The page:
Mike Parks, Rear Admiral, USCG (Retired)

Northern Ohio Red Cross Family: 

May is an important month for those men and women, and their families, who have chosen to serve our nation as members of the Armed Forces.   In 1999 Congress designated May as Military Appreciation Month to ensure the nation was given the chance to publicly show their appreciation for troops past and present.  Each year the President makes a proclamation reminding Americans the important role the U.S. Armed Forces have played in the history and development of the United States.  May was chosen because it has many individual days marked to note our military’s achievements including Loyalty Day (observed on May 1st and established in 1921 by Congress as “a special day for the reaffirmation of loyalty to the United States and the recognition of the heritage of American freedom”) and Victory in Europe (VE) Day (observed on May 8th commemorating the end of WWII in Europe in 1945).

We also observe Military Spouse Appreciation Day every May on the Friday before Mother’s Day (this year on May 6th).  President Reagan first recognized Military Spouse Appreciation Day in 1984 when he said, “Throughout the years, as the numbers of married men and women in uniform have grown and as their military missions have become more complex and dispersed, their spouses have made countless personal sacrifices to support the Armed Forces.  In many instances, they subordinated their personal and professional aspirations to the greater benefit of the service family.” 

Gold Star Families Memorial Monument – Cleveland, OH

On the third Saturday in May, we celebrate Armed Forces Day which was created in 1949.  Not to be confused with Veterans Day, which honors those who wore the cloth of our nation at war, or Memorial Day, which honors those who died wearing the cloth of our nation at war, Armed Forces Day honors both the men and women currently serving as well as those who have previously served and sacrificed to defend our nation’s freedom—which we all hopefully know has never been “free.”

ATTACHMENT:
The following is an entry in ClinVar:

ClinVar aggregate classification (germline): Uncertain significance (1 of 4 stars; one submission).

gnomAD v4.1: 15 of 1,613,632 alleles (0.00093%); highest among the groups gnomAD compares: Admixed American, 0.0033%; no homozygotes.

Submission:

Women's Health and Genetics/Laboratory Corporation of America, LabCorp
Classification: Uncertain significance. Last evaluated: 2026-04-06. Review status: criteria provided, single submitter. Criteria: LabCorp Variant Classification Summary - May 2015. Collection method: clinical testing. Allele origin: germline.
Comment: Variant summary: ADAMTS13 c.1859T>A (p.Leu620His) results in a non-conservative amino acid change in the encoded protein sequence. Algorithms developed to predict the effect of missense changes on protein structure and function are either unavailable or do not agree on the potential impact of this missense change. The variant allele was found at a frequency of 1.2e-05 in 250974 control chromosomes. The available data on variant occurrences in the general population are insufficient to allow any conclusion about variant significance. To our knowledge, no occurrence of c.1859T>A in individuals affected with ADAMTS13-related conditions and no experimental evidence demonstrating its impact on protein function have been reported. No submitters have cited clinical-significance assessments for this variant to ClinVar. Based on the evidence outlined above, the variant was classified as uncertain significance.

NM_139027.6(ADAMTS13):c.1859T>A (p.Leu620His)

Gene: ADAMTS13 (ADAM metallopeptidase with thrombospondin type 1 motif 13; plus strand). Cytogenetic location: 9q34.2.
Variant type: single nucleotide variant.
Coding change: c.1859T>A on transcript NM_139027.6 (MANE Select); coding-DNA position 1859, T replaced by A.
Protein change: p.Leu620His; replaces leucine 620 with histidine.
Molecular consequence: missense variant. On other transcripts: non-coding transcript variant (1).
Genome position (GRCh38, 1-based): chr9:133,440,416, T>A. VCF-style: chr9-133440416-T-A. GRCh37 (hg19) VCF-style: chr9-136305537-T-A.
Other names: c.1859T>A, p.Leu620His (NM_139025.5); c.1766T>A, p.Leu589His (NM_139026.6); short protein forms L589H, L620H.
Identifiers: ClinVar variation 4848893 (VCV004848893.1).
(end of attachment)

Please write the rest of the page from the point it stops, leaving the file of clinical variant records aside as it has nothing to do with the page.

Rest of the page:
That brings us to the last Monday in May—Memorial Day—which is next Monday, the 30th—when we honor members of the Armed Forces who have died in military service to our nation.  Much like our beloved American Red Cross, Memorial Day has roots dating back to the post-Civil War era when citizens would decorate the graves of fallen soldiers.  Memorial Day is one of the six recognized holidays we all celebrate in the Red Cross (an official day off)—appropriately so I might add.  That said, many Red Cross staff and volunteers will be participating in Memorial Day events around the country–in Northern Ohio, we’ve got folks supporting the ceremonies at Ohio Western Reserve National Cemetery in Seville and Woodlawn Cemetery in Toledo.  As well, Red Crossers around our Region and the country will be responding to those in need throughout the holiday weekend.  Thank you to those serving!

Today, when many people hear “Memorial Day” they think of the unofficial beginning of Summer, backyard barbeques, sales, and maybe even parades.  The word “memorial” means “intended to commemorate someone or something.”  I’m concerned that many are losing focus on what this special holiday is all about—are we truly commemorating those who paid the ultimate sacrifice?  I recently attended some events where our National Anthem was played and the Pledge of Allegiance was recited.  I must admit I was saddened to see so many people failing to show the proper respect by placing their hands over their hearts in tribute to our flag and our nation, and by extension, those who have sacrificed for both.